By Mike Clifford
Nevada News Service
A new report ranks Nevada seventh in the nation for food hardship, and today local advocates are in the nation’s capital to meet with Sen. Harry Reid on the issue. The nationwide survey from FRAC — the Food Research and Action Center — found that more than one-in-five Nevadans had trouble finding the money to purchase food at some point in 2012.
Joyelyn Lantrip with the Food Bank of Northern Nevada said it is important that lawmakers in Washington get a clear picture of what’s happening back home.
“We are going to meet with Sen. Reid about cuts in the Farm Bill,” she said. “We are very concerned about what cuts to SNAP will do to our clients, who are struggling so much.”
Lantrip said the automatic sequester cuts that are just starting to take effect are a step in the wrong direction. The nation needs to be expanding food stamp programs like SNAP, not making deep cuts, she added.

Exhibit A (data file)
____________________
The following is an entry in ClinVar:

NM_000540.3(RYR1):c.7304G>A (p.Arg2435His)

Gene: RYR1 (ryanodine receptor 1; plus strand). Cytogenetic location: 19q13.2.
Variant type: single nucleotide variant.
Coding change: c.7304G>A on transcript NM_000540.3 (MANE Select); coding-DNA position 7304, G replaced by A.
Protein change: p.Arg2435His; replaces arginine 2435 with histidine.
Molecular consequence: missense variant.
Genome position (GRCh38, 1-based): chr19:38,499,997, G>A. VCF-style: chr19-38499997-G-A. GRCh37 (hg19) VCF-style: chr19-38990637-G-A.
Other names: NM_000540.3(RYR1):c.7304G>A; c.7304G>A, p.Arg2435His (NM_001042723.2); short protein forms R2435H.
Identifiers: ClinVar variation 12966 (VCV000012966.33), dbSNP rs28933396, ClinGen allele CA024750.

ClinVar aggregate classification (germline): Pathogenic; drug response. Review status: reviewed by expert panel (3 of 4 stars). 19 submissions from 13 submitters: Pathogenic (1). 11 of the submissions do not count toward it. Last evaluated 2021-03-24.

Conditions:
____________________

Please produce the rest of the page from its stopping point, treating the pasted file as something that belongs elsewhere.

In Nevada and the nation, parents in too many families are skipping meals so kids can get enough to eat, said FRAC president Jim Weill.
“The answer is we need more jobs at better wages,” he stressed, “but we also need more adequate programs, and particularly we need to make food stamps benefits more adequate. Congress keeps pushing in the other direction and keeps threatening to cut food stamp benefits. That’s just ridiculous.”
FRAC is co-sponsoring a National Anti-Hunger Policy Conference in Washington, D.C., that comes to a close on Tuesday with a day of action on Capitol Hill and a chance to address the hunger issue with lawmakers.